Kotak Mahindra Bank only lent Rs 120 from its books to corporates for every Rs 100 lent to consumers. On the other hand, Union Bank lent Rs 800 from its books to corporates for every Rs 100 to consumers. The stock market values Union Bank at half its book value while Kotak Mahindra Bank is valued at nearly 4 times its book value, i.e. Kotak Mahindra Bank is valued EIGHT times higher than Union Bank. Clearly, the path to higher valuation seems to be to shun riskier corporate lending as much as possible.
However, if one were to ask the question – had Kotak Mahindra Bank indulged in similar share of corporate lending, as say Union Bank, relative to its size of assets, would its NPAs still be as low? Of course, it’s a purely hypothetical and an academic question but nevertheless, one that can perhaps be insightful.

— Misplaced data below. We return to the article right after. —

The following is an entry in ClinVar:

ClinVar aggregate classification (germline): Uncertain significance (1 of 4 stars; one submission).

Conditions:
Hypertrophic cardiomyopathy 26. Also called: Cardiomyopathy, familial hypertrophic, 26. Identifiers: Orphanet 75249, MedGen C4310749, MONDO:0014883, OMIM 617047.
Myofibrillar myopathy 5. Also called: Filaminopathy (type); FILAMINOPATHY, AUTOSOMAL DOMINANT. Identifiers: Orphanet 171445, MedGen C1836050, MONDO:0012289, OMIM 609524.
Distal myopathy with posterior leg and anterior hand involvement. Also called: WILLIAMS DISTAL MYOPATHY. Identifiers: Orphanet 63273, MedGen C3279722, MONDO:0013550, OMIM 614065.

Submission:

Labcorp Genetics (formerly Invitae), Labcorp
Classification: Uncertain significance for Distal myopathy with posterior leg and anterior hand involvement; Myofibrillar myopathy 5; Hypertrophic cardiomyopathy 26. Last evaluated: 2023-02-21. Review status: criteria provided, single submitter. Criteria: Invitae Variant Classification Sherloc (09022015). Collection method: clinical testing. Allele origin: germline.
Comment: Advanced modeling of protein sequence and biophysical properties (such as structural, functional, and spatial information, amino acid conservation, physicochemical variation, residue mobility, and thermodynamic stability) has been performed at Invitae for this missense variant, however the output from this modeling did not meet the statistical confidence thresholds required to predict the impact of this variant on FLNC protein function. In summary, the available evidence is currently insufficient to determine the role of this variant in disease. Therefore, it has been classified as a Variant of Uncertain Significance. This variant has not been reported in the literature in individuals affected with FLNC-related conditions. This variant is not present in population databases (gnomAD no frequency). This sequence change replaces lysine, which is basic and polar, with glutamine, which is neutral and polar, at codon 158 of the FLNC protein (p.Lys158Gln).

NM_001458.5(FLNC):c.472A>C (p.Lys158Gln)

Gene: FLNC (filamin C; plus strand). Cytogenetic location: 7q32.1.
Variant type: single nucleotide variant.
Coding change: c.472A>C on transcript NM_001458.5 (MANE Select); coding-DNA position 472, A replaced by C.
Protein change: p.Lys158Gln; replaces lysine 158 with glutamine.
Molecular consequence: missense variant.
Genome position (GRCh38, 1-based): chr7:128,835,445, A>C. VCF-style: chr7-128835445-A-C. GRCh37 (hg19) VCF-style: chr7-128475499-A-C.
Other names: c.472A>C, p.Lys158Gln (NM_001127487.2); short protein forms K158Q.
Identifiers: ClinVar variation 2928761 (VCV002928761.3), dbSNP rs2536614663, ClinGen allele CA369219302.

‘Normalising’ the NPA Data
Kotak Mahindra Bank’s ‘normalised*’ NPA is around 3.4 percent, while Union Bank’s is 5 percent, worse but not 2.5 times worse, as the reported NPA numbers indicate. In other words, had Kotak Mahindra Bank indulged in a similar share of corporate loans vis-à-vis consumer loans as Union Bank, its NPAs could have been 3.4 percent and not the reported 2 percent.
Similarly, ICICI Bank’s reported FY15 NPA of 3.8 percent could have jumped to 6.4 percent, (same as Punjab National Bank’s FY15 reported NPA) if its ratio of corporate to consumer loans mirrored those of PSU banks.
True that this is a simplistic extrapolation exercise and does not imply that these private sector bank NPAs would have actually been at these levels for similar share of corporate lending. But the point is that a comparison of NPAs between private sector and PSU banks is too simplistic.